The series exits from hiatus, during which my family changed residences in the neighborhood. It’s catchup time! We resume with a Coon-like beauty who reminds me of our long-lost Kuma. But the nose, and his distinctive scar, are missing. I nickname the pretty feline Season, for no particular reason.

We encountered each other, from a distance, on Oct. 11, 2017, as I walked from Park Blvd. The cat traipsed up a hill as I approached but stopped long enough for 10 fast portraits shot with iPhone 7 Plus. The Featured Image is a close-crop, meant to give illusion of being in the wild. Vitals: f/2.8, ISO 20, 1/1030 sec, 6.6mm; 11:34 a.m. PDT. 

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The Cats of University Heights: Betty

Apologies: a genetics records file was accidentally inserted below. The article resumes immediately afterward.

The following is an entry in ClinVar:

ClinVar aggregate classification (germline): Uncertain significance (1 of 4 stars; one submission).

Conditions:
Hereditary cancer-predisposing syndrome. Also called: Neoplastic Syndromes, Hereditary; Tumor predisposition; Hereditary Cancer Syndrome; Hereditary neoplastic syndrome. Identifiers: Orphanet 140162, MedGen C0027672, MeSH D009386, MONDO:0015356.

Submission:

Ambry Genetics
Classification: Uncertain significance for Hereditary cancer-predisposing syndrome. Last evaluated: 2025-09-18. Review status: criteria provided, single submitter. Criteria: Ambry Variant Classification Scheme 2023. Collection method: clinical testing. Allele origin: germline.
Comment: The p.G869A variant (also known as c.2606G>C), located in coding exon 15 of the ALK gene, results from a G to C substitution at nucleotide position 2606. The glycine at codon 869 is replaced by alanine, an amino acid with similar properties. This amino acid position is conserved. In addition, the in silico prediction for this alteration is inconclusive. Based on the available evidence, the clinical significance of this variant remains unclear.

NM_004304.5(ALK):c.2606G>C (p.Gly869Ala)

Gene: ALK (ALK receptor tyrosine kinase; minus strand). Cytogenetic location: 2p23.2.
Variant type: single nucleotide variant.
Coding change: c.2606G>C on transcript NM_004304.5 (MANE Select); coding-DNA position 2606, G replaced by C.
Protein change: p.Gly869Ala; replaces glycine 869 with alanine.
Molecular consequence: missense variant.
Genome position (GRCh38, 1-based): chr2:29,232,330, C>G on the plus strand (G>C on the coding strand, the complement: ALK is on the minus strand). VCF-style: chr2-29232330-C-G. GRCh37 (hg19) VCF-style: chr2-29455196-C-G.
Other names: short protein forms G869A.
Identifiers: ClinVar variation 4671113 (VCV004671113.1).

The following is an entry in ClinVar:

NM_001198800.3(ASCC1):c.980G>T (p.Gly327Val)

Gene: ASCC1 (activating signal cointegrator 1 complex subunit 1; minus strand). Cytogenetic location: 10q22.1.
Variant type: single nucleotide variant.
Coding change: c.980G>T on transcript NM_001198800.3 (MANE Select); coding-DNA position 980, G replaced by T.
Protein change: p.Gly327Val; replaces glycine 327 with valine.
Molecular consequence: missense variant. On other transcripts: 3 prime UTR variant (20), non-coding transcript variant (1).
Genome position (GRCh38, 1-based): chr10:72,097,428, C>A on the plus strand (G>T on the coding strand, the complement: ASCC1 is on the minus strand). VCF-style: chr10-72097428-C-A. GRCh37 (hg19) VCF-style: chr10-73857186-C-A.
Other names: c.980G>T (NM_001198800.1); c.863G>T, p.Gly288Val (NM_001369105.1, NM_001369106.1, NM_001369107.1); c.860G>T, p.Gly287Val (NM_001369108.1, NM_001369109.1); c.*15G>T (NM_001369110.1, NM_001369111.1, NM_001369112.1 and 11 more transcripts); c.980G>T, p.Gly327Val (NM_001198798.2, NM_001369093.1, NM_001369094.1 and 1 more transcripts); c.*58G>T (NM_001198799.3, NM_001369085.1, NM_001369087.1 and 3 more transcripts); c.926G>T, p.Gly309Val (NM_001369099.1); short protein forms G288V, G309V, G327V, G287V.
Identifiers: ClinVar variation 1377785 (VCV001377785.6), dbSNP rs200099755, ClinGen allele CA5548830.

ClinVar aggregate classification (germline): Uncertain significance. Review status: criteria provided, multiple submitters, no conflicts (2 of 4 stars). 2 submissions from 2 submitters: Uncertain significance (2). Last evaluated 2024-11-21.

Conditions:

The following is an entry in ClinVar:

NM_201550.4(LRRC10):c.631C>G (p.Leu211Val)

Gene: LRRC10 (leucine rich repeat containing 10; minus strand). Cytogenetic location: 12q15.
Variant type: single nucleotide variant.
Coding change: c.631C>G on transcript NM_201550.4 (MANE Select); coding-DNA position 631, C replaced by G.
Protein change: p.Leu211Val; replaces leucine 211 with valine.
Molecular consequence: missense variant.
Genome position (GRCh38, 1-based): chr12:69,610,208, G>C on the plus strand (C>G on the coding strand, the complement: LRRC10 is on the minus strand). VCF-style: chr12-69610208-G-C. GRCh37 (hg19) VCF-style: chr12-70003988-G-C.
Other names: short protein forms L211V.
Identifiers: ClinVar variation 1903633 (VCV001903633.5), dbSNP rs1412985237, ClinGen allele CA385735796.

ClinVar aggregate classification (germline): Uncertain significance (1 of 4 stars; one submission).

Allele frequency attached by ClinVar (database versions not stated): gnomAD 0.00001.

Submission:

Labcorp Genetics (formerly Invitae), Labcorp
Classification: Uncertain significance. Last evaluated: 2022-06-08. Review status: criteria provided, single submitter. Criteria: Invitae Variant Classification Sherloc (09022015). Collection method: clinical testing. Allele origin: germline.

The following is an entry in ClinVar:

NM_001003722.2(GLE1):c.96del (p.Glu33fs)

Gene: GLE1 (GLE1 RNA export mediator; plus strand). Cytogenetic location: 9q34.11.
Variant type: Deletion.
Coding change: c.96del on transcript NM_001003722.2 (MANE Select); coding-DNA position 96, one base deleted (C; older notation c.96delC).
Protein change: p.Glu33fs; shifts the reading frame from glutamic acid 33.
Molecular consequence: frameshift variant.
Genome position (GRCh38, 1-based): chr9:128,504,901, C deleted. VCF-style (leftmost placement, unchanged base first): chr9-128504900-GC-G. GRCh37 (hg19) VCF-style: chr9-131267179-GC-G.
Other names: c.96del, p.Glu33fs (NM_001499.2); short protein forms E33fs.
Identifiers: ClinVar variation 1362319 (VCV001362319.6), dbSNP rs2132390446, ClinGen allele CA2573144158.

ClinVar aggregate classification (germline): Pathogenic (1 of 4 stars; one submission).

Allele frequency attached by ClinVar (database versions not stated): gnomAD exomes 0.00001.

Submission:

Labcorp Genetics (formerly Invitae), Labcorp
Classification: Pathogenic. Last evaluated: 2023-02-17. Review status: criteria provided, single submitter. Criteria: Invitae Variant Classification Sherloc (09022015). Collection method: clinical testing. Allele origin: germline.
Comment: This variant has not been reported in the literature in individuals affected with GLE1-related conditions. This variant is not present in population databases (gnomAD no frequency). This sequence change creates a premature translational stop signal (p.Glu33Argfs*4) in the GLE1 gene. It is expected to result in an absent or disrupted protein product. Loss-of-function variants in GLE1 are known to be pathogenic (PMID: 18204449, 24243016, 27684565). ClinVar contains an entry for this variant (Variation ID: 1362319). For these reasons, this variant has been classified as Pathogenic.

Some furballs lap up the attention, which I’m happy to give. But their need can really muck up the portraiture, which is the case with Betty (her real name), whom I visited on Nov. 11, 2016 in the alley behind North Avenue up from Madison.

Among the 10 photos shot with Fujifilm X-T1 and Fujinon XF18-55mmF2.8-4 R LM OIS lens, this is the only truly usable one; it’s marginal, but I want Betty to participate in the series. Featured Image vitals: f/4.5, ISO 6400, 1/58 sec, 21.4mm. I cropped and auto-tuned White Balance in Adobe Photoshop Lightroom. The JPEG is converted from RAW. I captured the moment at 5:01 p.m. PST, about 12 minutes after sunset.